So there is, after all, a line that you cannot cross and still be hailed by conservatives as a champion of free speech. That line isn’t Islamophobia, misogyny, transphobia or harassment. Milo Yiannopoulos, the journalist that Out magazine dubbed an “internet supervillain”, built his brand on those activities. Until Monday, he was flying high: a hefty book deal with Simon & Schuster, an invitation to speak at the American Conservative Union’s CPac conference and a recent appearance on Real Time with Bill Maher. But then a recording emerged of Yiannopoulos cheerfully defending relationships between older men and younger boys, and finally it turned out that free speech had limits. The book deal and CPac offer swiftly evaporated. The next day, he resigned his post as an editor at Breitbart, the far-right website where he was recruited by Donald Trump’s consigliere Steve Bannon, and where several staffers reportedly threatened to quit unless he was fired.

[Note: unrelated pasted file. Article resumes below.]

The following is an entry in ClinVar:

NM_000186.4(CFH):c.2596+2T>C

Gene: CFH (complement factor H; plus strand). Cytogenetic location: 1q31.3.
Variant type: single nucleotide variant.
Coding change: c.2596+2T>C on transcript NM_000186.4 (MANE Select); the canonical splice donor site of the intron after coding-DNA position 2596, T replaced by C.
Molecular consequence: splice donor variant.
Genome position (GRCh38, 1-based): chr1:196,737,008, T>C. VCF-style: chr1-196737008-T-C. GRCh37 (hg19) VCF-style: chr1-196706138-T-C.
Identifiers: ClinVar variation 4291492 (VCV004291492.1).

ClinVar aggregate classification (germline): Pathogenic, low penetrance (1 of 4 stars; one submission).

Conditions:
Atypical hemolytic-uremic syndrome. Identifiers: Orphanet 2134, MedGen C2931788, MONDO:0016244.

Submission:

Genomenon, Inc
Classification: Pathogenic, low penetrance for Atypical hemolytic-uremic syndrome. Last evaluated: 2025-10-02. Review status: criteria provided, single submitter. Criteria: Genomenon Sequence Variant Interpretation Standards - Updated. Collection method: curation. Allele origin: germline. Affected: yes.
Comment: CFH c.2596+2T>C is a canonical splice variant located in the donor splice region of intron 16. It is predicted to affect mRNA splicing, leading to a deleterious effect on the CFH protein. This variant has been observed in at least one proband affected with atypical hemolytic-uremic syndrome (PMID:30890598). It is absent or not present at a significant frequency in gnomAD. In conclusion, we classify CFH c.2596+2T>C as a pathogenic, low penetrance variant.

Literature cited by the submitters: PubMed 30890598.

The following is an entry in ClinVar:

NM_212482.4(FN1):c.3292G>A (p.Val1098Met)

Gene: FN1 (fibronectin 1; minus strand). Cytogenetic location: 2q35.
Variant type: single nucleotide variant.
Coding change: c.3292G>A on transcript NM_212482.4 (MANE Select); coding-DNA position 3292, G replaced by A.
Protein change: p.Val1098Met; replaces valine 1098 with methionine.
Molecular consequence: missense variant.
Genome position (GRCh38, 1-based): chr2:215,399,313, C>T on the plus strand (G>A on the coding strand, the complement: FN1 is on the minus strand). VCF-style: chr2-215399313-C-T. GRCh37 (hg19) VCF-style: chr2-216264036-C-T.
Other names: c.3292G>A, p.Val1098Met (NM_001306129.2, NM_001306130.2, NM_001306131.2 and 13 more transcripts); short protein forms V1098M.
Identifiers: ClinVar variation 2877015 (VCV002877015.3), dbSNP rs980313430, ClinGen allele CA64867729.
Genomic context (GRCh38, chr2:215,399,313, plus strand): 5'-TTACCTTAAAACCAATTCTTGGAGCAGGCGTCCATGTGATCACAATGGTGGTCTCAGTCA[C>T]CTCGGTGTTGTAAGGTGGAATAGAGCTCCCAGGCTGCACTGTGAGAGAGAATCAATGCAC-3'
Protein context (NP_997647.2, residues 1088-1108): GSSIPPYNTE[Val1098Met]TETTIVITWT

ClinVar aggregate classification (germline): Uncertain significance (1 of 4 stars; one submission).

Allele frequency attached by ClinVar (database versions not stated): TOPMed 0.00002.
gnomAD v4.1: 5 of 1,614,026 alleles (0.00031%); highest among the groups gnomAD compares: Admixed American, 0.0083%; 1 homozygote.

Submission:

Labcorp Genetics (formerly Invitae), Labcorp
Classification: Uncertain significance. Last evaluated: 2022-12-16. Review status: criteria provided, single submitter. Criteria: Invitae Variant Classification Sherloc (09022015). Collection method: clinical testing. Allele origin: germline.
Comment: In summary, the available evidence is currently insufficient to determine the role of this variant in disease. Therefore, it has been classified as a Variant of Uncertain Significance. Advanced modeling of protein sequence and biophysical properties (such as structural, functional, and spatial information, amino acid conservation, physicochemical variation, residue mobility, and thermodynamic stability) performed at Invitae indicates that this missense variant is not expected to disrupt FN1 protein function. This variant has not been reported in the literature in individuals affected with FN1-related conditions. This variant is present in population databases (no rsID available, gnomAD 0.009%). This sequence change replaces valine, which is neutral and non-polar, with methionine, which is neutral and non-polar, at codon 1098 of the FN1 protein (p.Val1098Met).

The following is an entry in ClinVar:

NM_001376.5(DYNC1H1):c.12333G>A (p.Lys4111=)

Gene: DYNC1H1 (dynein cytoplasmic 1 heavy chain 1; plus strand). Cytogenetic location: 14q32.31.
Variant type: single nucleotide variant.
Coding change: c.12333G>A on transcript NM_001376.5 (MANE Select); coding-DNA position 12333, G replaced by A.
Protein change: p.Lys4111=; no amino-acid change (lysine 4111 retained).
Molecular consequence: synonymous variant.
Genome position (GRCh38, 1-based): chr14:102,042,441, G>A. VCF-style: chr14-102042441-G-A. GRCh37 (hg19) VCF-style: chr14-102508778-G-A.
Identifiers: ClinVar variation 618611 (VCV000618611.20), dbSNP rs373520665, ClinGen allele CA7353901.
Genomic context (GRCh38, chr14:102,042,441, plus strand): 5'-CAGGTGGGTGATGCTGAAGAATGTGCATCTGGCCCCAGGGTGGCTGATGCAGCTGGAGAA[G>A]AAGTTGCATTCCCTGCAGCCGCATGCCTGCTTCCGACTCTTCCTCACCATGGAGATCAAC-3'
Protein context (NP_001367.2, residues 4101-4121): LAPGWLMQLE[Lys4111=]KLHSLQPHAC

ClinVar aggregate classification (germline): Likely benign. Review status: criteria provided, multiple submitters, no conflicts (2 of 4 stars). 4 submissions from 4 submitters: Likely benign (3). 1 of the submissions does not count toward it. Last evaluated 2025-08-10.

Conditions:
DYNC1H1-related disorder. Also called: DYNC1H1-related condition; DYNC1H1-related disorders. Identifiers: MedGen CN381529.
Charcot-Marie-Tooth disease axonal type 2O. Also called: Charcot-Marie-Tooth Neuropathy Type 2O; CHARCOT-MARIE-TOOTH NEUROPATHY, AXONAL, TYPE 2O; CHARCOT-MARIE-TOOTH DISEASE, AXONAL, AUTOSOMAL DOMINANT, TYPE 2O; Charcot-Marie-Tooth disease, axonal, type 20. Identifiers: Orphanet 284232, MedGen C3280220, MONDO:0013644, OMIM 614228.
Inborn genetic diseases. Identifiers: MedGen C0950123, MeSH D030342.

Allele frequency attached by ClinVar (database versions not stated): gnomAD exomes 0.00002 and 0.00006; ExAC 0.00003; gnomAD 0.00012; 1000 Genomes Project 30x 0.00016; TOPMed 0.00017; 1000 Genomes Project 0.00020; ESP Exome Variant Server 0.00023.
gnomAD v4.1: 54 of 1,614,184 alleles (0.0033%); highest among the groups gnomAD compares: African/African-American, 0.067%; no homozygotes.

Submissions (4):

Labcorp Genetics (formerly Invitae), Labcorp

In the incriminating clip, Yiannopoulos prefaces his remarks with a coy, “This is a controversial point of view, I accept”, this being his default shtick. Maher absurdly described him as “a young, gay, alive Christopher Hitchens” – a contrarian fly in the ointment, rattling smug liberal certainties – but Hitchens had wit, intellect and principle, while Yiannopoulos has only chutzpah and ruthless opportunism. Understanding Yiannopoulos requires a version of Occam’s Razor: the most obvious answer is the correct one. What does he actually believe in? Nothing except his own brand and the monetisable notoriety that fuels it. That’s Milo’s Razor. Understanding how he got this far is more unnerving.